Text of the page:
Dr. Doralyn Dalisay of the University of San Agustin – Center for Chemical Biology and Biotechnology in Iloilo said the painstaking research and development she has been leading at the USA-C2B2 in putting up a library of more than 3,000 bacteria isolates was already bearing fruit with the identification of 38 “lead isolates” for further study and development into at least one super antibiotic drug.
Kike Calvo/AP
Iloilo marine sediment seen as source of antibiotic
Rainier Allan Ronda (The Philippine Star) - April 8, 2019 - 12:00am

MANILA, Philippines — The Philippines could be the source of another breakthrough antibiotic drug taken from marine sediments harvested from the ocean floor off Iloilo province.

Dr. Doralyn Dalisay of the University of San Agustin – Center for Chemical Biology and Biotechnology in Iloilo said the painstaking research and development she has been leading at the USA-C2B2 in putting up a library of more than 3,000 bacteria isolates was already bearing fruit with the identification of 38 “lead isolates” for further study and development into at least one super antibiotic drug.

Out of the 38 isolates, at least seven have shown characteristics of targeting two or three “superbugs,” according to Dalisay, who was one of the presenters at the National Research and Development Conference 2019 held by the Department of Science and Technology (DOST) on Wednesday at the Philippine International Convention Center in Pasay City.

“There are also eight (lead isolates) that show very strong activity (against superbugs),” she told The STAR in an interview on the sidelines of the summit.

The scientist added that eight isolates have shown strong potential against multi-drug resistant staphylococcus aureus that is responsible for difficult-to-treat infections in humans.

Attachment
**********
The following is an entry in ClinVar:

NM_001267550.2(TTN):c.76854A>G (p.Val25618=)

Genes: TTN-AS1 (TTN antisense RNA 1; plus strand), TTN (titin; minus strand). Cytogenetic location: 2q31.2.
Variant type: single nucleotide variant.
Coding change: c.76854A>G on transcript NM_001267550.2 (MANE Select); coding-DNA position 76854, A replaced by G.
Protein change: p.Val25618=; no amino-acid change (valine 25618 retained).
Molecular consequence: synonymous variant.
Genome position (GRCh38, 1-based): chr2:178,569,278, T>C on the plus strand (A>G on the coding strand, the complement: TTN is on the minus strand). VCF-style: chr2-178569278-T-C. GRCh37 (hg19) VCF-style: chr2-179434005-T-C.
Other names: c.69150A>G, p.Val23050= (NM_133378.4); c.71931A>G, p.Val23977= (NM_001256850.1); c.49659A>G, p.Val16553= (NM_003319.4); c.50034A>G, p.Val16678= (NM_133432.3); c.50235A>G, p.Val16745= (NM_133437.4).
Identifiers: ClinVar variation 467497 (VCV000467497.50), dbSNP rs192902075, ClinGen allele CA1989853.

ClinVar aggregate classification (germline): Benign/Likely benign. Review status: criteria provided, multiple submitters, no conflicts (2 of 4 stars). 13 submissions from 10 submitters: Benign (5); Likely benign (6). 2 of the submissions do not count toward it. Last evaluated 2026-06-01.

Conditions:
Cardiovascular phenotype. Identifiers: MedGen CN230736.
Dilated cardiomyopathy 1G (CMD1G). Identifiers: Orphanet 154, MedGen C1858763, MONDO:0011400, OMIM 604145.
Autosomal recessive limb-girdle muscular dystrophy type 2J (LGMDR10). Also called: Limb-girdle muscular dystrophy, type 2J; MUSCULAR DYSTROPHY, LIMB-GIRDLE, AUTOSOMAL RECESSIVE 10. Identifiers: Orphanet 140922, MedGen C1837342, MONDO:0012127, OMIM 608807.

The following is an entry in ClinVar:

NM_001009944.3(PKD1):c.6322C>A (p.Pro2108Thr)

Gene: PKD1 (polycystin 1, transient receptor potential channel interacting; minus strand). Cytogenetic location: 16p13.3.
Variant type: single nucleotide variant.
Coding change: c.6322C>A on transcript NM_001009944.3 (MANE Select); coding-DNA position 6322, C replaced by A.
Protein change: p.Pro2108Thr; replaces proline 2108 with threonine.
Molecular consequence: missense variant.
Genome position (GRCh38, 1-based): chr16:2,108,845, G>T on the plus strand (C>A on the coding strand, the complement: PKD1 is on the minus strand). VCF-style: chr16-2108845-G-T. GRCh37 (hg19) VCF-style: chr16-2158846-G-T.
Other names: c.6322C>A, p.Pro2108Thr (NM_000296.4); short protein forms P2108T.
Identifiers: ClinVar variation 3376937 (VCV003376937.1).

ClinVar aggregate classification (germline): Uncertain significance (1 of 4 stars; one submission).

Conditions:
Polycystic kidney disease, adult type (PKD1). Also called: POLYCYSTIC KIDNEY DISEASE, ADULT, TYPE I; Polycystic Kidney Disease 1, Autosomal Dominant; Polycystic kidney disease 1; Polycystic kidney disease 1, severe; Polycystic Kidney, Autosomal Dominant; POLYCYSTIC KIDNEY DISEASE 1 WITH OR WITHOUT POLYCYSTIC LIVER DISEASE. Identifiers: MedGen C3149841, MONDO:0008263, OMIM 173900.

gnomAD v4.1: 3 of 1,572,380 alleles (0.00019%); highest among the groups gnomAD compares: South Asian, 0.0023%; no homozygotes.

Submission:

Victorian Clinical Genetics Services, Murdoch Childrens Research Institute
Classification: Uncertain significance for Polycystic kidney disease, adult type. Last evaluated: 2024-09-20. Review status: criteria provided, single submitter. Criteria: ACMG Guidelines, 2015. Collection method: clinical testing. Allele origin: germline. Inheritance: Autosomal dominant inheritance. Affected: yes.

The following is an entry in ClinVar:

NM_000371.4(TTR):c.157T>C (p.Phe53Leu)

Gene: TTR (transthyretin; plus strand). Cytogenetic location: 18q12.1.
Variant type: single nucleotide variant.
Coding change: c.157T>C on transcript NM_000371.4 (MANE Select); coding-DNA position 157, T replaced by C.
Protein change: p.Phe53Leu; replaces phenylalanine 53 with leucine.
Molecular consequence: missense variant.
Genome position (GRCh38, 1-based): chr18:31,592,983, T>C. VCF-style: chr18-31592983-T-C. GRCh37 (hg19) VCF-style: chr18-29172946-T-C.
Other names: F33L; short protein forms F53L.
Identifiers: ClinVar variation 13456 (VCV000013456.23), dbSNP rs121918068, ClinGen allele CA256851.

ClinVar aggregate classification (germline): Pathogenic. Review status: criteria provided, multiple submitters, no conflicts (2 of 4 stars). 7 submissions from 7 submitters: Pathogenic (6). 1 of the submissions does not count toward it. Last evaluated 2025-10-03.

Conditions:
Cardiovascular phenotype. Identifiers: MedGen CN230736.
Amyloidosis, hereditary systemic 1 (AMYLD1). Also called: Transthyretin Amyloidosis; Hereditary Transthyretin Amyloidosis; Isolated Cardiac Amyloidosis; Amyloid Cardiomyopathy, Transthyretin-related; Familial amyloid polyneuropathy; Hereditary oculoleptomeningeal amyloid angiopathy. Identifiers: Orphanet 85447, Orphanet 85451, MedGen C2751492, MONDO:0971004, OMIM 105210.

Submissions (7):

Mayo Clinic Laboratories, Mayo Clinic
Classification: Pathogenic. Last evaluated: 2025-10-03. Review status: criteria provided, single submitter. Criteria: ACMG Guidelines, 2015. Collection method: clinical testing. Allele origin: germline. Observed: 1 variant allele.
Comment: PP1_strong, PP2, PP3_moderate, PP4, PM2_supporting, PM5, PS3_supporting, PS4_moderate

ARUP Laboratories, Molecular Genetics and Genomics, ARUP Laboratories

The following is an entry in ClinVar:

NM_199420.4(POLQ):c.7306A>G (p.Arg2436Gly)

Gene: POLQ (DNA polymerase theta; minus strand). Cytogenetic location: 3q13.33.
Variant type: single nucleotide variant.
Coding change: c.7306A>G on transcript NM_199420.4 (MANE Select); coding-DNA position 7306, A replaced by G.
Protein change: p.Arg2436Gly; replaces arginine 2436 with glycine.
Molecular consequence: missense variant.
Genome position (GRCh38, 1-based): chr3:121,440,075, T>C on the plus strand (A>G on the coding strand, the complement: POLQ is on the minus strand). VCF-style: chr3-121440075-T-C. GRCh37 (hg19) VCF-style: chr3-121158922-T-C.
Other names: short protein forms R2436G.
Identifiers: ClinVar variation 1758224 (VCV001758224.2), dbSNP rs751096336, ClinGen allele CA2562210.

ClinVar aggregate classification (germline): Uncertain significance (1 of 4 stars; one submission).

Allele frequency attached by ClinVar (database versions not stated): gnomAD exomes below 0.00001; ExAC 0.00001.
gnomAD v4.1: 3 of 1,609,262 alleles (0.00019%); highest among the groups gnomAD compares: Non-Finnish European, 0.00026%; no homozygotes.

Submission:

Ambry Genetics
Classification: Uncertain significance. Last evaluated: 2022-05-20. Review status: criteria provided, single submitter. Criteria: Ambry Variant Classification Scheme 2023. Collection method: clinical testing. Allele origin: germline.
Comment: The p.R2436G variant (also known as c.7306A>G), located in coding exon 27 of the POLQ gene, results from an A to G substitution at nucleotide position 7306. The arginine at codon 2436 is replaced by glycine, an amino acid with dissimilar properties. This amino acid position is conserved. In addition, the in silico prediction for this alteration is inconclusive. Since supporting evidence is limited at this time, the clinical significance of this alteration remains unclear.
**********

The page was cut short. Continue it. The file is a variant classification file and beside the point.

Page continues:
Dalisay said their R&D is now seeking to identify molecules from the actinobacteria from which they can develop an antibiotic drug.

“Give us three to four years,” she said.

Dalisay, whose expertise is in microbiology, shared that the USA-C2B2 R&D undertook a project to gather marine sediments around the Philippine archipelago in 2017.

“We explored the marine sediments in the Philippine archipelago for antibiotics-producing bacteria,” she said.

“We had 18 expeditions from Luzon, Visayas and Mindanao, including Tubbataha Reef, in 20017 and 2018,” she added.

From those sediments that they gathered, Dalisay said they extracted microbes, which are actually a source of antibiotics before.

Dalisay graduated cum laude from the University of San Agustin with a degree in pharmacy. She earned her Master of Science in Biology at the University of the Philippines – Visayas, doctorate in Microbiology at University of New South Wales in Australia and a post-doctorate fellowship to specialize on marine natural products chemistry at the University of California, San Diego.

She returned to the Philippines as part of DOST’s Balik Scientist program in June 2015 to establish a research program on natural products drug discovery at the USA-C2B2, and had decided to stay and head the C2B2 and lead the R&D work on the marine sediment project.

In her presentation, Dalisay said their R&D harks back to the discovery of erythromycin from the marine soil in Iloilo City’s coast in 1949.

“Banking on the legacy of erythromycin, our (C2B2) lab in the University of San Agustin is looking at new antibiotics from actinobacteria, dwelling in the marine sediments. So, this is really different, it’s a different species, a different organism. When you say it’s different, that means there could be new antibiotics,” she said.

“This year, we’re celebrating the 70th year of Iloilo’s groundbreaking contribution in the global fight against infectious diseases. Because the soil from which the bacteria was extracted and the source of erythromycin was originally collected in Iloilo in 1949,” she added.

Dalisay, however, vowed that the USA-C2B2 drug development R&D will aim to secure the intellectual property (IP) patent on the lead isolates they have collected for the Philippines.

“This time, the resources are from the Philippines, (the R&D was) done by a Filipino scientist, and we will benefit from it. Because the (commercial) beneficiary of erythromycin was not the Filipino people,” she pointed out.

Science Secretary Fortunato dela Peña said Dalisay and her work in the USA-C2B2 was one of the fruits of the Balik Scientist program of the DOST, since the scientist, who was working as a full-time professor at the Washington State University, went back to the Philippines four years ago and decided to stay for good.

ANTIBIOTICS ILOILO MARINE SEDIMENT SUPERBUG
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